Rising star Vondrousova the new Navratilova

Prague: Czech teen sensation Marketa Vondrousova was being hailed as a rising star in the mould of tennis great Martina Navratilova after climbing 119 places in the WTA rankings in just two weeks.
Ranked 233rd, Vondrousova won her maiden WTA title at the Biel/Bienne Open on April 16, rising to the top from qualifying.
A week later, she managed her Fed Cup debut in the Czech Republic’s defeat at the hands of the United States, losing to 23rd-ranked Coco Vandeweghe and beating world number 35 Lauren Davis.
“It’s all terribly quick now,” the 17-year-old world number 114 told reporters in Prague on Thursday, ahead of her next tournament starting in the Czech capital on May 1. “I guess I still haven’t realised what I’ve achieved.”
The left-handed teenager — former world number one in the junior class — has had to review her plans for the season after earning a spot in Grand Slam qualifying.
“I played my first Grand Slam as a junior in Paris and made it to the semi-finals (in 2014), so I’m looking forward to that — but I’m looking forward to Wimbledon too, and to all of them.” Vondrousova has an impressive record of 41 wins and five losses this year, following an eight-month break from tennis due to an elbow injury.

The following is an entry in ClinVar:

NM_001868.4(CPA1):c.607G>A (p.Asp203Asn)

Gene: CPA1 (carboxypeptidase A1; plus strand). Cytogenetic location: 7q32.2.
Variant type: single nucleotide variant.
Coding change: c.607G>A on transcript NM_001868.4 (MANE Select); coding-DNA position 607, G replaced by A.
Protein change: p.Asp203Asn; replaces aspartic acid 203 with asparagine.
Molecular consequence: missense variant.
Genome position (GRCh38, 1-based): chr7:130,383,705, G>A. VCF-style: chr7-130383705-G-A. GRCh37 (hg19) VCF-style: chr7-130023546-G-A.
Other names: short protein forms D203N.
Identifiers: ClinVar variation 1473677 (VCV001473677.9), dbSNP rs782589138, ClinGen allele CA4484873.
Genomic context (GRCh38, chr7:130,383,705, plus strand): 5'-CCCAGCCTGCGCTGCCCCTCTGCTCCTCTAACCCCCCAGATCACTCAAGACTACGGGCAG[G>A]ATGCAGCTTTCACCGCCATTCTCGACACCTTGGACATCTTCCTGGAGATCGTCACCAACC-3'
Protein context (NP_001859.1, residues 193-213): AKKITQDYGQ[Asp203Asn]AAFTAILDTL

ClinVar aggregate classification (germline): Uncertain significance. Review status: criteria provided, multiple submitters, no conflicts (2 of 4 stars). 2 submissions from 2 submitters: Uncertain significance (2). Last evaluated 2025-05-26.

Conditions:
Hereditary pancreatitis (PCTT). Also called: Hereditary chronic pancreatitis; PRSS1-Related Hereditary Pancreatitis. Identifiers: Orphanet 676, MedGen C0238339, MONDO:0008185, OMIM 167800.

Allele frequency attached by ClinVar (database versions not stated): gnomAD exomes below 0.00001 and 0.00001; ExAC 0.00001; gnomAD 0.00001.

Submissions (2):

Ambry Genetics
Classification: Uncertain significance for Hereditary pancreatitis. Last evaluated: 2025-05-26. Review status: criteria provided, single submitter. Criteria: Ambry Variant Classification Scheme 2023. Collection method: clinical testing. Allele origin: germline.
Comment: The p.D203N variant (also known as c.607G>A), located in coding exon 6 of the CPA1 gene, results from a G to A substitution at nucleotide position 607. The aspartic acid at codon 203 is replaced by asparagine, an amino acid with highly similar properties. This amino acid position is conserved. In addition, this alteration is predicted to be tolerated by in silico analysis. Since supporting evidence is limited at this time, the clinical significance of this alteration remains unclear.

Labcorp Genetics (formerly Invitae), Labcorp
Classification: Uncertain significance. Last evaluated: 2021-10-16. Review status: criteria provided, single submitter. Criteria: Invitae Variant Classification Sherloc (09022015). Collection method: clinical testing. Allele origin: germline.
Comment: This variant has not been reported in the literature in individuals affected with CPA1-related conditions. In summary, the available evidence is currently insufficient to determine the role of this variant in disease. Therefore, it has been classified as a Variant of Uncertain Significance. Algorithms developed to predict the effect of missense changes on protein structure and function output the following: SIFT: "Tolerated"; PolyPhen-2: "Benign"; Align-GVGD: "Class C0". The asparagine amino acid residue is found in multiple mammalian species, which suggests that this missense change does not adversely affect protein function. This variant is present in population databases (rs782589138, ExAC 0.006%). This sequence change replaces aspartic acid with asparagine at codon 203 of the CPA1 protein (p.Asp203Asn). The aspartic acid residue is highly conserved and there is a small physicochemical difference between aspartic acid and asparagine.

“She realised how much she missed tennis and her will to win increased,” said Zdenek Kubik, who coaches her together with Czech tennis legend Jiri Hrebec. “That was the biggest motivation for her to start playing and her results immediately started to reflect that — it was something that she really wanted.”
Vondrousova said she had suffered when she saw her peers reaching the top 200, while she was sidelined.
“I was ahead of them as a junior, and now they were up there.
“So I started each game telling myself I want to win, I was focused, and that’s the reason why I’m doing well now.” “I have found out I can play against anyone,” said Vondrousova, who beat 17th-ranked compatriot Barbora Strycova on her way to the Biel triumph.
Born on June 28, 1999, Vondrousova started playing tennis at four in her western Czech hometown of Sokolov, before moving to Prague at 10.
Home is still the favourite place to relax for the secondary school student who combined tennis with floorball, football and athletics as a child. Family support is essential, she insists. “The entire family talks about tennis, I think they’re quite excited, mum especially,” she said.
Former tennis player and now coach Pavel Hutka recalled how he first saw Vondrousova when she came to play in Prague when six.
“I thought maybe I’d just seen a new Martina Navratilova,” he said.
Vondrousova, who had an opportunity to talk to the Czech-born Navratilova during the Fed Cup tie, played down any comparisons.
“I’d say I have a pretty long way to go there.” “But I’ve recently played some good tennis and if I can carry on, that would be just great.”